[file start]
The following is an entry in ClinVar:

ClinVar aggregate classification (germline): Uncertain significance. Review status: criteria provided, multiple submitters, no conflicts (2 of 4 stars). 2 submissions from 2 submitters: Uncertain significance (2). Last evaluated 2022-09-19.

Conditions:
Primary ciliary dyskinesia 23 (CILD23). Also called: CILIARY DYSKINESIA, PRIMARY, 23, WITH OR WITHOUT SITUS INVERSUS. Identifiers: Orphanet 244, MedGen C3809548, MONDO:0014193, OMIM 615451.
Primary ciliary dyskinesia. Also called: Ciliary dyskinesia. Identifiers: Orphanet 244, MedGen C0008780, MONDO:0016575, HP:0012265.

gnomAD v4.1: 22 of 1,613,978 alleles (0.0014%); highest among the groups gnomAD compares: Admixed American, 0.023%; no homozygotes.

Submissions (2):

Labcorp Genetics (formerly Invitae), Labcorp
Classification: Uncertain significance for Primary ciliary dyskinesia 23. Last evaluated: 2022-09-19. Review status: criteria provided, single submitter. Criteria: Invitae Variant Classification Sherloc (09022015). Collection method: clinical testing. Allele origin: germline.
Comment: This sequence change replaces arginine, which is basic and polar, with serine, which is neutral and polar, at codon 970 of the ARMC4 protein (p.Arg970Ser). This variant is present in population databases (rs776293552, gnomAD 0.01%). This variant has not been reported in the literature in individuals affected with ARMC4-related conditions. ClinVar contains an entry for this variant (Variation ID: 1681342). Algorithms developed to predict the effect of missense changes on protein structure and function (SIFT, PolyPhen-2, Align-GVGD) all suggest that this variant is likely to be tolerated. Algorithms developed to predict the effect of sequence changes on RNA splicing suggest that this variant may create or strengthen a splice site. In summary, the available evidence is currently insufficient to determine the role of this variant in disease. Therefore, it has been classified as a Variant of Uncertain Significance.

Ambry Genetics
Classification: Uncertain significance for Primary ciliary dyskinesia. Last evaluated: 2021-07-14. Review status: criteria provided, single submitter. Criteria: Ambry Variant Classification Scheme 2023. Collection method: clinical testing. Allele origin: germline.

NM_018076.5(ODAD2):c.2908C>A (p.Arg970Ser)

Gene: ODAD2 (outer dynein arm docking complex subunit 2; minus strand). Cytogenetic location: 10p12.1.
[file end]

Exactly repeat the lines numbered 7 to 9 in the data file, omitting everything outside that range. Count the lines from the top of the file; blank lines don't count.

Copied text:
Submissions (2):

Labcorp Genetics (formerly Invitae), Labcorp
Classification: Uncertain significance for Primary ciliary dyskinesia 23. Last evaluated: 2022-09-19. Review status: criteria provided, single submitter. Criteria: Invitae Variant Classification Sherloc (09022015). Collection method: clinical testing. Allele origin: germline.